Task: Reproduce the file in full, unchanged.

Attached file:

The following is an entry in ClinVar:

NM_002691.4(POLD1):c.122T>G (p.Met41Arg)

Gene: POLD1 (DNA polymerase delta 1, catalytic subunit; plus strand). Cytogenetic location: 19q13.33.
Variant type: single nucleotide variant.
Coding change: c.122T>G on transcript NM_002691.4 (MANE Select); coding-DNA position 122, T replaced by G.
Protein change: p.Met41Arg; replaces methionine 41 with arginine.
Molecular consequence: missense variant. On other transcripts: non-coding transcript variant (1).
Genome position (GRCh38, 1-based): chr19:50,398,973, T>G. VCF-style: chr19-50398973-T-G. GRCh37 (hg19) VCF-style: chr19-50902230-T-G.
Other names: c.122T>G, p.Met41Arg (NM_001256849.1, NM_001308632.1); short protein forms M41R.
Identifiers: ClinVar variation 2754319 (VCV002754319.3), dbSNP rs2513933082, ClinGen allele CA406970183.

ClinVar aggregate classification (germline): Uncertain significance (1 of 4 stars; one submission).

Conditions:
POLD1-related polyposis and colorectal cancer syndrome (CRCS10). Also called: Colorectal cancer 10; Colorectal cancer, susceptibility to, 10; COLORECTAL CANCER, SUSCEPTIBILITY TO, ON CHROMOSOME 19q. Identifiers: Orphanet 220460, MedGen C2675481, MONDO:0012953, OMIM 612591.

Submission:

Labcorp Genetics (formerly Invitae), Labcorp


The following is an entry in ClinVar:

NM_002691.4(POLD1):c.122T>G (p.Met41Arg)

Gene: POLD1 (DNA polymerase delta 1, catalytic subunit; plus strand). Cytogenetic location: 19q13.33.
Variant type: single nucleotide variant.
Coding change: c.122T>G on transcript NM_002691.4 (MANE Select); coding-DNA position 122, T replaced by G.
Protein change: p.Met41Arg; replaces methionine 41 with arginine.
Molecular consequence: missense variant. On other transcripts: non-coding transcript variant (1).
Genome position (GRCh38, 1-based): chr19:50,398,973, T>G. VCF-style: chr19-50398973-T-G. GRCh37 (hg19) VCF-style: chr19-50902230-T-G.
Other names: c.122T>G, p.Met41Arg (NM_001256849.1, NM_001308632.1); short protein forms M41R.
Identifiers: ClinVar variation 2754319 (VCV002754319.3), dbSNP rs2513933082, ClinGen allele CA406970183.

ClinVar aggregate classification (germline): Uncertain significance (1 of 4 stars; one submission).

Conditions:
POLD1-related polyposis and colorectal cancer syndrome (CRCS10). Also called: Colorectal cancer 10; Colorectal cancer, susceptibility to, 10; COLORECTAL CANCER, SUSCEPTIBILITY TO, ON CHROMOSOME 19q. Identifiers: Orphanet 220460, MedGen C2675481, MONDO:0012953, OMIM 612591.

Submission:

Labcorp Genetics (formerly Invitae), Labcorp